Timothy Hallinan has been making a name for himself with his Bangkok set, Poke Rafferty series. A Nail Through the Heart, The Fourth Watcher, Breathing Water, and The Queen of Patpong. They’ve been translated into several languages and made several “best of” lists. The Queen of Patpong was nominated for the 2011 Edgar and Macavity as Best Novel. His personal favorite, Breathing Water, was named by the Japan Times as one of the ten best Asia books of the year (2009). His latest, The Fear Artist has received starred reviews from PW, Booklist, and Library Journal.
We’re happy to host Mr. Hallinan with fellow SOHO writer Martin Limon on Sunday July 15th at 4pm. To give you an idea of what to expect, Mr. Hallinan was kind enough to answer some questions for us.
MysteryPeople: How would you describe your books?
Timothy Hallinan: The Poke Rafferty books are thrillers, which I hope are character-driven. While the thriller plot begins and ends in each book, the story of the little family that’s at the center of the series (and that’s the element I care most about) continues from book to book. The father figure is Poke (short for Philip) Rafferty, an American travel writer who came to Thailand to write a book and stayed to start a new life; his wife, nicknamed Rose, whom he met when she was dancing in one of the red-light bars on Patpong Road, once Asia’s most lurid street; and their adopted daughter, Miaow, now 12 or 13 (no one knows) whom they adopted off of the sidewalk. They’ve all been damaged and they all need to make a home, so they’re trying with all they’ve got to create one across gulfs of religion and culture and expectations and personal experience. They’ve been together five years now, and if anything the bonds are getting stronger, although Miaow is now entering a very difficult age.
MP: What first took you to Bangkok?
TH: In 1981 I was working on a PBS series about the first tour of Japan by an American symphony orchestra, the Los Angeles Philharmonic, and I was supposed to take a few weeks off in Japan when filming ended. But it was the coldest February in decades, so I called my travel agent (there were still travel agents then) and asked her to send me someplace that was both Asian and warm. She suggested the Philippines, but I’d spent a couple of months there working on a dreadful movie, and it wasn’t a happy experience, so I went for choice number two, Thailand. I landed in Bangkok wearing a down jacket and a woolen cap on a day when the temperature was just below 100. The immigration guys were falling off their chairs laughing at me as I crossed the terminal, and that was the first time in my life I ever saw immigration people laugh. I was in love with Bangkok by the end of the first couple of days. I’ve had an apartment there ever since.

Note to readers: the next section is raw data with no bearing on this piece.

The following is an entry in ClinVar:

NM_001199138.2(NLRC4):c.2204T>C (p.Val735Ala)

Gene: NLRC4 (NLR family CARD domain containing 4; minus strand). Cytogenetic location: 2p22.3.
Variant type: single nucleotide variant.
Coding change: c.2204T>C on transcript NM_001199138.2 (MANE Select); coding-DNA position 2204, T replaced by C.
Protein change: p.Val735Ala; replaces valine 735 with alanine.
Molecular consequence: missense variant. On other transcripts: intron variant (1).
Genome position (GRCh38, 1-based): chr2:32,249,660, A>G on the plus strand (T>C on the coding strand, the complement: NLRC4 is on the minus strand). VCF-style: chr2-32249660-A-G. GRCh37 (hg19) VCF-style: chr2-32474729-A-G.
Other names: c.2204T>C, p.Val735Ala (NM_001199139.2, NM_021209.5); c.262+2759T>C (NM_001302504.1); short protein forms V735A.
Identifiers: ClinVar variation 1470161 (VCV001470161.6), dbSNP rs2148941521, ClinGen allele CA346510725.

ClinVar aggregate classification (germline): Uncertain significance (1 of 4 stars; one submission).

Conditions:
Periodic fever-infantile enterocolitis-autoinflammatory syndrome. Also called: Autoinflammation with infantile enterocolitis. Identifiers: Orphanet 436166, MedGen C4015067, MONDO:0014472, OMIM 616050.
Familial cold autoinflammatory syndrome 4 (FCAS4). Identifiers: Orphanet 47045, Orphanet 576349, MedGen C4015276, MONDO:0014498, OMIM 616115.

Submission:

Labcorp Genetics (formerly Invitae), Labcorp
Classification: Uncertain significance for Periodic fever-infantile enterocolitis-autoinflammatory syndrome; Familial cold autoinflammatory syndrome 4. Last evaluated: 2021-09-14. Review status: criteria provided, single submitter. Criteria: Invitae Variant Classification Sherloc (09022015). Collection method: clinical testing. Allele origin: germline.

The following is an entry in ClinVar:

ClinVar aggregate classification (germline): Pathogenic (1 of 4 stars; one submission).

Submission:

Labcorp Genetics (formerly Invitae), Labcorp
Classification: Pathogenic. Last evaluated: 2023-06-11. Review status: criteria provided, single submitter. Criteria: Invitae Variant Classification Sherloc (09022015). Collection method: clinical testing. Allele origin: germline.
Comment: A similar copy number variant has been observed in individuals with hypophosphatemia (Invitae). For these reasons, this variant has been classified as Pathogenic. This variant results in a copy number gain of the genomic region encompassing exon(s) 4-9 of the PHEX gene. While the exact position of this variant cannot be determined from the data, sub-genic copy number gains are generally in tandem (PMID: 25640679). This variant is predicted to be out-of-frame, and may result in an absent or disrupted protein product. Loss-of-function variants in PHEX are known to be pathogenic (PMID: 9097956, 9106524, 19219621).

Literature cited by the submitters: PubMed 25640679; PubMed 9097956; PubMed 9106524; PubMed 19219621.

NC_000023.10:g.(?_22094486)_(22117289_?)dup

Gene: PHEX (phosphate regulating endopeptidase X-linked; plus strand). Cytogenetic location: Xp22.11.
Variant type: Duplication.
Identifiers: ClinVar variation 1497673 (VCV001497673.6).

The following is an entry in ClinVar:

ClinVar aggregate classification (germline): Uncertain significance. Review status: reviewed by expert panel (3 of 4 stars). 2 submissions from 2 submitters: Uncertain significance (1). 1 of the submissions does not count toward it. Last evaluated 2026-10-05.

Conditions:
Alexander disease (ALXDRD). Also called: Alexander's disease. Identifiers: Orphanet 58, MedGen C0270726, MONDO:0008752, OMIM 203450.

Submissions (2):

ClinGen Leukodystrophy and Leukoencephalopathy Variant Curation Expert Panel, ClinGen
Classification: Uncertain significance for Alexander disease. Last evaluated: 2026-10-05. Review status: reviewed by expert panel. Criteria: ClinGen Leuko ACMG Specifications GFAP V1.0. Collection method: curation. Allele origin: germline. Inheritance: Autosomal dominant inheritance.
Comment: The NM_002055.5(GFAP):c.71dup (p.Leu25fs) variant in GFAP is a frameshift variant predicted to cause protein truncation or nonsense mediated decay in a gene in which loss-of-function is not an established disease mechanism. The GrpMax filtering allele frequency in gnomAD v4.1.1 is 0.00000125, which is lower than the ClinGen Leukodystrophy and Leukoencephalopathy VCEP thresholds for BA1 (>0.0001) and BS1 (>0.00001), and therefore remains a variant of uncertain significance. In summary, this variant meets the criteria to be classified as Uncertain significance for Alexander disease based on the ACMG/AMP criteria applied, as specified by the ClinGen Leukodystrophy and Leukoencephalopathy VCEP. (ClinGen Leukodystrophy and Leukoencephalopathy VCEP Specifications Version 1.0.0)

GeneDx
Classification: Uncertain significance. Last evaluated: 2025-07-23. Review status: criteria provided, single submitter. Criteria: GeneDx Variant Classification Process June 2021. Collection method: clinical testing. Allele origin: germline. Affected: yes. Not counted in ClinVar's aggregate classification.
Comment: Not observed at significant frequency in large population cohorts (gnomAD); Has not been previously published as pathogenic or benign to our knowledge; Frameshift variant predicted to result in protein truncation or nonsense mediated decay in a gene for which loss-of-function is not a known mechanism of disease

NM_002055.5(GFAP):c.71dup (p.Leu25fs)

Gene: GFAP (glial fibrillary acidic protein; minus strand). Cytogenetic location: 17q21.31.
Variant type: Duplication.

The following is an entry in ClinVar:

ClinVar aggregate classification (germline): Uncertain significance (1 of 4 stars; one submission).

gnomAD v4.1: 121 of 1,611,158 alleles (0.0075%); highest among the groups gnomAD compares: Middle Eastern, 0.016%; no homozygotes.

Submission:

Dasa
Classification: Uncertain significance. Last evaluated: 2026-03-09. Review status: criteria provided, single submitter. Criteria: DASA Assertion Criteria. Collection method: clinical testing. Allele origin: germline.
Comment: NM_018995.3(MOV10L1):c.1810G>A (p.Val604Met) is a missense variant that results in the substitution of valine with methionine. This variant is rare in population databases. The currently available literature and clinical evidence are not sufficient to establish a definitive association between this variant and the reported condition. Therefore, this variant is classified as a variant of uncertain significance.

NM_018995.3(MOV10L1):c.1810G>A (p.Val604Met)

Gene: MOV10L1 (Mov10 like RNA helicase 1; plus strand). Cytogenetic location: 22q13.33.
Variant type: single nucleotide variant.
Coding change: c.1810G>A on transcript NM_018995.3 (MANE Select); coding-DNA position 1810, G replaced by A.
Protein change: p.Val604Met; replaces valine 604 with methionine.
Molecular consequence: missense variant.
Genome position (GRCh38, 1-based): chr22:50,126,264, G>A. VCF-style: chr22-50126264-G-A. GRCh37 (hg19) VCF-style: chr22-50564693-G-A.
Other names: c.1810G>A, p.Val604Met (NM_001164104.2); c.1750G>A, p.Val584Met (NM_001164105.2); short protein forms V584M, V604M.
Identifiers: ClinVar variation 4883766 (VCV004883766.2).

MP: What makes Bangkok a good setting for thrillers?
TH: It’s got everything, and at both extremes. It’s rich, it’s poor. It’s notoriously libertine and deeply religious. It’s one of the fastest-growing cities in the world as people stream in from the countryside to find new lives and find instead poverty and exploitation. It’s the most cheerful big city in the world but it’s also tragic. You can stand on any busy corner and see material for ten books in five minutes. And it’s rich in having a very peculiar expat population; it is, as Somerset Maugham said about Monte Carlo, a sunny place for shady people.
MP: There are people who look down automatically at books written about Bangkok by western men.
TH: Yes, and in some cases there’s good reason. There’s no shortage of what I think of as “me love you long time” books, rhapsodies of wish fulfillment in which gorgeous young brown women fall bewilderingly in love with uninteresting, middle-age white men. Those are rather emphatically not what I’m trying to write. The love stories in these books are among individual human beings (I hope), not two-dimensional racial slide projections. And it’s overwhelmingly monogamous. Rose and Poke have never fooled around, and Poke’s Thai best friend, Arthit, loses his wife in book number three and is inconsolable until he makes a somewhat problematical choice in the new one,The Fear Artist. If there were none of the bar life in the books, though, they wouldn’t be true, so there’s an aging group of discontented sexpats who hang out at a bar in Patpong and serve as a sort of chorus. They’re also a handy expository device.
MP: What’s The Fear Artist about?
TH: It’s about the War on Terror and what happens to someone who is, completely innocently, caught up in its periphery. There’s an ongoing Muslim insurrection in the south of Thailand, with five or six thousand people killed in the past four or five years, and the Americans are very much involved, largely behind the scenes, although they’ve tripled the U.S. Military presence in the country. One component of the War on Terror that most people aren’t aware of is The Phoenix Program, a campaign of assassination that the CIA managed for a couple of years in Vietnam—1800 people a month, on average, mostly civilians who were being suspected of being Vietcong cadres. It was the first time America engaged in wholesale assassination of possible noncombatants, and when the Pentagon was charged with coming up with a plan for the War on Terror after 9/11, they looked at the situation: the enemy largely unidentifiable, living invisibly in the general population in isolated villages, in a country where everyone hates us anyway, and they turned to The Phoenix Program. (When some suspected terrorist leader gets dusted by a drone in Afghanistan, that’s a late, high-tech echo of The Phoenix Program. The villain whom Poke faces in the book, Haskell Murphy, is a veteran of both Vietnam and Phoenix.
MysteryPeople welcomes Timothy Hallinan to BookPeople to speak about his work this Sunday, July 15 at 4p. He will be joined by Martin Limon. This event is free and open to the public. All are welcome.